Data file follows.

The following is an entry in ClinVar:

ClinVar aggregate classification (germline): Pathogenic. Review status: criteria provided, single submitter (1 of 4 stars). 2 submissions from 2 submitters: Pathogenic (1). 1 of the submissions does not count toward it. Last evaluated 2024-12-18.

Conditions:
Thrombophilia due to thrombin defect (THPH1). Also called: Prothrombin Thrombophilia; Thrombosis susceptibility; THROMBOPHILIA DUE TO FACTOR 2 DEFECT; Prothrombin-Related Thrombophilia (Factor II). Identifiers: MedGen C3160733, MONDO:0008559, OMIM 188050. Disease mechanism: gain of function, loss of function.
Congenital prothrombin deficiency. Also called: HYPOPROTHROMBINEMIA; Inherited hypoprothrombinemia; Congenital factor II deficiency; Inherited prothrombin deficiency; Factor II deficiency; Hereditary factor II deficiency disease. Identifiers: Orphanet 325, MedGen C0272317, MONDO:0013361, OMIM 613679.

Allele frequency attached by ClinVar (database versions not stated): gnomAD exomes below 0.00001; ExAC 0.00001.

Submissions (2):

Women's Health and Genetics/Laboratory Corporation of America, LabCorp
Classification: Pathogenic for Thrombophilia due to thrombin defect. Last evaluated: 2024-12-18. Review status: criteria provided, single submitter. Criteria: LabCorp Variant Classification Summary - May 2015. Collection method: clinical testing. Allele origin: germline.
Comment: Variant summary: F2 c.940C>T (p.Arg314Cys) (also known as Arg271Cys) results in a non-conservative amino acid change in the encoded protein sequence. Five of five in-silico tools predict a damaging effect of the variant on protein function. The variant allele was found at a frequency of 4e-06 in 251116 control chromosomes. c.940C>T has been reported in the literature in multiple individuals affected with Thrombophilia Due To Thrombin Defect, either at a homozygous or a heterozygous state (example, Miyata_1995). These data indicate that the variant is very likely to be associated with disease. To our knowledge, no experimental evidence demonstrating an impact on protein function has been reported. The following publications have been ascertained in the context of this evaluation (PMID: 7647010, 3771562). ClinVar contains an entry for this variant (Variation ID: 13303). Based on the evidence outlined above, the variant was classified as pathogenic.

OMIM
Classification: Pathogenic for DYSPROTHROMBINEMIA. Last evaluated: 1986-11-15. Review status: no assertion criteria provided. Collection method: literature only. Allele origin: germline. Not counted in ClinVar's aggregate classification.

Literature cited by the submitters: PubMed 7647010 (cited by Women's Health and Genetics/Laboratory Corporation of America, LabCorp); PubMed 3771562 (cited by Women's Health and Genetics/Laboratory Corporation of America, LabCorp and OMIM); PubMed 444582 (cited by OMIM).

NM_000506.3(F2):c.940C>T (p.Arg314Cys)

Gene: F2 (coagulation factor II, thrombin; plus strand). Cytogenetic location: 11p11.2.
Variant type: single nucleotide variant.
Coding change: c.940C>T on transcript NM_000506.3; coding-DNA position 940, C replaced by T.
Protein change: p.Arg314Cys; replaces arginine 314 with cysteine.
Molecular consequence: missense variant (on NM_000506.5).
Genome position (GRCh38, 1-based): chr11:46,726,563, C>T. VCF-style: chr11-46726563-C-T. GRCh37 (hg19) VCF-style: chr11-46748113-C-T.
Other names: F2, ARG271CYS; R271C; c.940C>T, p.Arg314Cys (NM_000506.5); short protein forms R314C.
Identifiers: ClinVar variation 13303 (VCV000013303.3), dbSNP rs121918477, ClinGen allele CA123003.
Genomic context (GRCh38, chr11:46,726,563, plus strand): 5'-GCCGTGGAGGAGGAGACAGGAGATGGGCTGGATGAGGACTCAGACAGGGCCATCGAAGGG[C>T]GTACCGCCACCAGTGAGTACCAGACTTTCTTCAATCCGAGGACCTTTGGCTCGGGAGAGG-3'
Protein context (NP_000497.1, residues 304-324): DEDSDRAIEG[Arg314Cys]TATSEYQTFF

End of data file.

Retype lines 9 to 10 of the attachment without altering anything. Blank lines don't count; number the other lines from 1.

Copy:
Classification: Pathogenic for Thrombophilia due to thrombin defect. Last evaluated: 2024-12-18. Review status: criteria provided, single submitter. Criteria: LabCorp Variant Classification Summary - May 2015. Collection method: clinical testing. Allele origin: germline.
Comment: Variant summary: F2 c.940C>T (p.Arg314Cys) (also known as Arg271Cys) results in a non-conservative amino acid change in the encoded protein sequence. Five of five in-silico tools predict a damaging effect of the variant on protein function. The variant allele was found at a frequency of 4e-06 in 251116 control chromosomes. c.940C>T has been reported in the literature in multiple individuals affected with Thrombophilia Due To Thrombin Defect, either at a homozygous or a heterozygous state (example, Miyata_1995). These data indicate that the variant is very likely to be associated with disease. To our knowledge, no experimental evidence demonstrating an impact on protein function has been reported. The following publications have been ascertained in the context of this evaluation (PMID: 7647010, 3771562). ClinVar contains an entry for this variant (Variation ID: 13303). Based on the evidence outlined above, the variant was classified as pathogenic.